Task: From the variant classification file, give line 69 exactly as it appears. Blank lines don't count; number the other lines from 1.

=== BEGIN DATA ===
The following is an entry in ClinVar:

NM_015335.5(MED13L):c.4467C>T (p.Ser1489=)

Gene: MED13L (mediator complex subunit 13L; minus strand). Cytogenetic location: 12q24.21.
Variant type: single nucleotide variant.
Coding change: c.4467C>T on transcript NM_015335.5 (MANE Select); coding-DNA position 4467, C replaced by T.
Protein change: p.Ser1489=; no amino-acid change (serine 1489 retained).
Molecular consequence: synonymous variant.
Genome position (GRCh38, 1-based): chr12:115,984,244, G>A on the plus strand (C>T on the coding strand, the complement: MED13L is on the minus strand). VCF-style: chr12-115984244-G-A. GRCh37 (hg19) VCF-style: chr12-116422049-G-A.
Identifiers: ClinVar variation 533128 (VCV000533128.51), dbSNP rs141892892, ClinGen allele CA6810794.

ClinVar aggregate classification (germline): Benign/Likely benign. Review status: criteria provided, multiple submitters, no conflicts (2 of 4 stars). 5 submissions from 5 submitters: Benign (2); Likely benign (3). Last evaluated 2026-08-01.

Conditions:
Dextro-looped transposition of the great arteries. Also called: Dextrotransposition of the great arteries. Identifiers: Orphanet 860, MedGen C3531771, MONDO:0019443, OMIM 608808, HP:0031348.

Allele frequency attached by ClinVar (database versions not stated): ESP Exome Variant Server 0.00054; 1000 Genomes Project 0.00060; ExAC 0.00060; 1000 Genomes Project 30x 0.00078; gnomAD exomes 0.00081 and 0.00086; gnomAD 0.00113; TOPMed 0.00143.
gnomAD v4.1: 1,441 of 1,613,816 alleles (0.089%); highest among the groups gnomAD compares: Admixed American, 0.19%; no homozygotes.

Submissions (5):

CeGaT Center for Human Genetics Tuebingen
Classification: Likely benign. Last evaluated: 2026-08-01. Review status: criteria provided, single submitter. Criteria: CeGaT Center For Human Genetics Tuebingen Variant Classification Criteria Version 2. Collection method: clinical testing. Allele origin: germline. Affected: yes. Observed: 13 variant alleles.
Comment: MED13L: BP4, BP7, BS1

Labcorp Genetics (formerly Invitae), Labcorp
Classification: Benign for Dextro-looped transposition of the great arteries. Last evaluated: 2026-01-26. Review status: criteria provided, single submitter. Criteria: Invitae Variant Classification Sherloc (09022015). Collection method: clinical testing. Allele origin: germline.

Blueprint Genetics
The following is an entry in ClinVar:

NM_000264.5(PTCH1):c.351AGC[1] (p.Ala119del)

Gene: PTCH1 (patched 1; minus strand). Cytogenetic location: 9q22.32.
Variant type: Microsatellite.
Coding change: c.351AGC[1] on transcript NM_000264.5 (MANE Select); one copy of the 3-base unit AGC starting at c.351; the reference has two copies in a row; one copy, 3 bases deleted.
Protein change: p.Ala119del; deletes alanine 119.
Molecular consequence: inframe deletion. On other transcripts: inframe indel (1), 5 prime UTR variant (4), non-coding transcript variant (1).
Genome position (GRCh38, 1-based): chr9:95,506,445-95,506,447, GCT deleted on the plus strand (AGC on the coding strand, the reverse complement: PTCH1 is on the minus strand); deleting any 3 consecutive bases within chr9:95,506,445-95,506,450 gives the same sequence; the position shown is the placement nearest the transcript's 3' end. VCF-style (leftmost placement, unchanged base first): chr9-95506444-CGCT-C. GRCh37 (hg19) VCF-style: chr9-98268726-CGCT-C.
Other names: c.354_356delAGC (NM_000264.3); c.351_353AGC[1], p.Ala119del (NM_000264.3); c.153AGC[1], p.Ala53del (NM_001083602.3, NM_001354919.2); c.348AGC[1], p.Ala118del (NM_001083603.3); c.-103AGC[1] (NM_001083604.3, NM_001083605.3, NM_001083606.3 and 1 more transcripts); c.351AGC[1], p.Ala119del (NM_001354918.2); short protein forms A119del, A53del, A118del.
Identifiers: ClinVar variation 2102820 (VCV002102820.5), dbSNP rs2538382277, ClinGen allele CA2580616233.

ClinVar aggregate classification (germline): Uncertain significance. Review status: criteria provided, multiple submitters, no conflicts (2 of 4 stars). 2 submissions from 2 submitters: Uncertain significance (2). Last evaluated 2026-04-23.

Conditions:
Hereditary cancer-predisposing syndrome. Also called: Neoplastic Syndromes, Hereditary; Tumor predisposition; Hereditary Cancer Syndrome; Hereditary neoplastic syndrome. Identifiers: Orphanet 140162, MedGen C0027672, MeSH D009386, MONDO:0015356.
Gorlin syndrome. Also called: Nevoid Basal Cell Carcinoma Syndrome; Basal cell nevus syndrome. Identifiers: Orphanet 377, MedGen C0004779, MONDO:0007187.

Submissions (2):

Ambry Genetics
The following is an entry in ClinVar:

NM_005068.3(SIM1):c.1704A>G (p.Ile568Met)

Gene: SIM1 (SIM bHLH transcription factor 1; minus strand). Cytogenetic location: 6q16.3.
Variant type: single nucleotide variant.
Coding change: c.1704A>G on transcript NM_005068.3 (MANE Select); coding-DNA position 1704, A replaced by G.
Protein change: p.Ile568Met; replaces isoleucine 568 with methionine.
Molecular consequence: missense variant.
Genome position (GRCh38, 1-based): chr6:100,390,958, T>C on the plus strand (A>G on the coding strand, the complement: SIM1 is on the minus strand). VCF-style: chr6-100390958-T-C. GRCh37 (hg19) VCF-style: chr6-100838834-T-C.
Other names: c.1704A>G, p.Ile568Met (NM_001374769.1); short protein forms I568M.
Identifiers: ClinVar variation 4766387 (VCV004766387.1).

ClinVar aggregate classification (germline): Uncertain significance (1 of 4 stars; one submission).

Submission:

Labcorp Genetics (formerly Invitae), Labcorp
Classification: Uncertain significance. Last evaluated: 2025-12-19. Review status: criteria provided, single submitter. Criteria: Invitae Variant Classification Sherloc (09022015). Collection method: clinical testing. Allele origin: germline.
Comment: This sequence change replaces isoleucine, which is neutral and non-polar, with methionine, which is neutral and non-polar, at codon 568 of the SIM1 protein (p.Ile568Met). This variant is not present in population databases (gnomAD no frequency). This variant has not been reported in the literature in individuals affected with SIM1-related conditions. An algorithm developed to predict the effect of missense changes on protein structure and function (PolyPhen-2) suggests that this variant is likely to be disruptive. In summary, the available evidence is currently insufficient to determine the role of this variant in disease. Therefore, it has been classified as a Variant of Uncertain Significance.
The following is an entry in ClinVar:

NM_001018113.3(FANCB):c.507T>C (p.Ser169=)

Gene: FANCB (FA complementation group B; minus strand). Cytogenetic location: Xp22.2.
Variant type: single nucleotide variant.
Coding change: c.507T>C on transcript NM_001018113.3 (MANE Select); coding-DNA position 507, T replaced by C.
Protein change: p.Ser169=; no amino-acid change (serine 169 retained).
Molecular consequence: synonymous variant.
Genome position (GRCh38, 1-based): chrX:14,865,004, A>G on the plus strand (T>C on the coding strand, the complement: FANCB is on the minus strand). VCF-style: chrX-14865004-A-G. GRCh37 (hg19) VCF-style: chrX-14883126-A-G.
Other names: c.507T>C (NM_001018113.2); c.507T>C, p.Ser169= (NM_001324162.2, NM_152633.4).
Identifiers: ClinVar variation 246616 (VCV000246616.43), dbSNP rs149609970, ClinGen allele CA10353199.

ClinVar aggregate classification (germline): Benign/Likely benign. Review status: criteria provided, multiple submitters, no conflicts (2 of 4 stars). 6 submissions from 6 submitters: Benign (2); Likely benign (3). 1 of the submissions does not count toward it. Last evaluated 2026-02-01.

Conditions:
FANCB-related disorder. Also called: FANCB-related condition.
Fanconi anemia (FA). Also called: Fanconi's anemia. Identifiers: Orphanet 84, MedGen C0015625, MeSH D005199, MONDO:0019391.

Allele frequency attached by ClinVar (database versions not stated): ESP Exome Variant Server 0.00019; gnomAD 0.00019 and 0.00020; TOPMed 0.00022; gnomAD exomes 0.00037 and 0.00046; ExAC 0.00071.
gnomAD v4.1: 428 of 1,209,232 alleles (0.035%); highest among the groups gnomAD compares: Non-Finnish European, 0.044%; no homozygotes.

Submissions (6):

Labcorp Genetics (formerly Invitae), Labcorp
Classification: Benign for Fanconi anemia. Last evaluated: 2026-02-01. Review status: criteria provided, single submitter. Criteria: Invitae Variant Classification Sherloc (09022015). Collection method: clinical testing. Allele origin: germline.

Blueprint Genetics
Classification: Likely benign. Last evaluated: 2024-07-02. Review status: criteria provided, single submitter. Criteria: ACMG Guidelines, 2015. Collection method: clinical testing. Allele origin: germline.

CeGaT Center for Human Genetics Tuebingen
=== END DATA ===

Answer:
Submissions (6):